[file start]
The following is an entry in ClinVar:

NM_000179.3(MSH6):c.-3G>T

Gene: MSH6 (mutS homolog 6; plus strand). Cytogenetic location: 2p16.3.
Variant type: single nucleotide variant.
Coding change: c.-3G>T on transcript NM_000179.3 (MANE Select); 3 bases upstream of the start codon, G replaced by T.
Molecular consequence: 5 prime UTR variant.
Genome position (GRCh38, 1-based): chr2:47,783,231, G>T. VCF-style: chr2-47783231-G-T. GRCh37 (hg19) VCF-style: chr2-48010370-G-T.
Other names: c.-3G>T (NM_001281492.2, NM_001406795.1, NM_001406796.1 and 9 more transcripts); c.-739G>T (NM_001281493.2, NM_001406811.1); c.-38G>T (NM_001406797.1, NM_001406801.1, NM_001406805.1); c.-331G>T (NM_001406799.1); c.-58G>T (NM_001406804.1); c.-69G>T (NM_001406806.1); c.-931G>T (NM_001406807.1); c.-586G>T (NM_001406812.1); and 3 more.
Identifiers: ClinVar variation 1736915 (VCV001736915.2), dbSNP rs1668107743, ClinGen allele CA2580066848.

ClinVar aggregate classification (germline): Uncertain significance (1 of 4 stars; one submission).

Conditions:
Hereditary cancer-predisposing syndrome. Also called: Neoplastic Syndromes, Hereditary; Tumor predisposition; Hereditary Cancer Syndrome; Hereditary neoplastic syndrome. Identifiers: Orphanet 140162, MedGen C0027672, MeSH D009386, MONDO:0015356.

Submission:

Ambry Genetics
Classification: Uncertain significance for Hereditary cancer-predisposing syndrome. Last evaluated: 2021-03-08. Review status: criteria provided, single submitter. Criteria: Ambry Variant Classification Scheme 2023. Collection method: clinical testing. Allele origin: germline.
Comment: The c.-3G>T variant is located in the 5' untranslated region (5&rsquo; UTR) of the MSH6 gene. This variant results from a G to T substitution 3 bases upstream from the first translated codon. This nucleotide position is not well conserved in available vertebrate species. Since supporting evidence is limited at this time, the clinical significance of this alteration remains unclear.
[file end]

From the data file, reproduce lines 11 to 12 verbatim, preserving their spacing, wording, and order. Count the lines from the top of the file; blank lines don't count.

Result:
Conditions:
Hereditary cancer-predisposing syndrome. Also called: Neoplastic Syndromes, Hereditary; Tumor predisposition; Hereditary Cancer Syndrome; Hereditary neoplastic syndrome. Identifiers: Orphanet 140162, MedGen C0027672, MeSH D009386, MONDO:0015356.